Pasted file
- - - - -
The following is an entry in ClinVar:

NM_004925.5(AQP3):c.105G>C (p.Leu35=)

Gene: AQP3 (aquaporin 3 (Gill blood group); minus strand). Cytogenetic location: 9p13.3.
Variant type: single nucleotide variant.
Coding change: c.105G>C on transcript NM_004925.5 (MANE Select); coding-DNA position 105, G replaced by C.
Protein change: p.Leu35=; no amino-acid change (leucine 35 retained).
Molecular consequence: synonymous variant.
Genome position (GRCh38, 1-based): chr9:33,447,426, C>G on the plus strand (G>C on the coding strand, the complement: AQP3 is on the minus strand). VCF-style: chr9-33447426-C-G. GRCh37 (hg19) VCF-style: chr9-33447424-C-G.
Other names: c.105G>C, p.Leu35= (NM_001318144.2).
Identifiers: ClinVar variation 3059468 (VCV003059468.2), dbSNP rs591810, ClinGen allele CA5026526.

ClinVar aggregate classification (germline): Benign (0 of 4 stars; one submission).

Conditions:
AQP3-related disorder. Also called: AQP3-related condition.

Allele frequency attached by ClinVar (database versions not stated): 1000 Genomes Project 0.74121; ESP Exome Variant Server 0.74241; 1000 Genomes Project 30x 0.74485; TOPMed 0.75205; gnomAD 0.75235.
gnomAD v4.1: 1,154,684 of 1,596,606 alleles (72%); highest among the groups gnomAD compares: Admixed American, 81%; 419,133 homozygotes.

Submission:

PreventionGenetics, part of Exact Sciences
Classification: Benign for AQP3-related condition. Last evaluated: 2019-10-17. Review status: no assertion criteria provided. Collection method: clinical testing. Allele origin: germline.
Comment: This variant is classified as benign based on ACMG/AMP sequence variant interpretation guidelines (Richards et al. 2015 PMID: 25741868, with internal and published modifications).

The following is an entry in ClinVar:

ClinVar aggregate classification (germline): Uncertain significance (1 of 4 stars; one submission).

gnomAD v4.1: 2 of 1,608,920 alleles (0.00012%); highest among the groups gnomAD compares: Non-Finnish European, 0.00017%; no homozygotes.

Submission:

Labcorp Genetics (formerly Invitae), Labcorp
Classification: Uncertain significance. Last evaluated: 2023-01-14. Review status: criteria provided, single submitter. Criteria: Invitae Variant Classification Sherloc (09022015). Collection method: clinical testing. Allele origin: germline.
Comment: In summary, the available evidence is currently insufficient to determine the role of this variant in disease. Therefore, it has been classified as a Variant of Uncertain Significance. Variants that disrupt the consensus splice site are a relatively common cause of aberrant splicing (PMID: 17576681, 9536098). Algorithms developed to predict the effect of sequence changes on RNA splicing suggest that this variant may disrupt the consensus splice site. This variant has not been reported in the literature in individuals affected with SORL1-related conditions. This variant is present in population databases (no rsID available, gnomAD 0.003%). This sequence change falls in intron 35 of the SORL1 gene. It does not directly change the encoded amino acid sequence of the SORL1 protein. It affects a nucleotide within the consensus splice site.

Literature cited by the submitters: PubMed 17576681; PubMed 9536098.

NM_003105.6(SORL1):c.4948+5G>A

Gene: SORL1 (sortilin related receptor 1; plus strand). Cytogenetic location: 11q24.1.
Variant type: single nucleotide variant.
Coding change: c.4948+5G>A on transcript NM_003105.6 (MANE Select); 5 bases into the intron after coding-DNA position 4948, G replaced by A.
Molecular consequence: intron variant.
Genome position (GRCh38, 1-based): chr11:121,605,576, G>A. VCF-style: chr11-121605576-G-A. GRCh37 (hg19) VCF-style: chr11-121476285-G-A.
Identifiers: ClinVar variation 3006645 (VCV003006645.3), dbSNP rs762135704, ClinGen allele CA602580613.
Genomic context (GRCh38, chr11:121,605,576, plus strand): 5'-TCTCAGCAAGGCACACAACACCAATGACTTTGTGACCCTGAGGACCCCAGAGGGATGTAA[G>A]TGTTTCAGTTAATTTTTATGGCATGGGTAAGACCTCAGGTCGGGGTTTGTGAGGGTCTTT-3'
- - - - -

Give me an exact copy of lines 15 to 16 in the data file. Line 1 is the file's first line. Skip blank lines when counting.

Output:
gnomAD v4.1: 1,154,684 of 1,596,606 alleles (72%); highest among the groups gnomAD compares: Admixed American, 81%; 419,133 homozygotes.

Submission: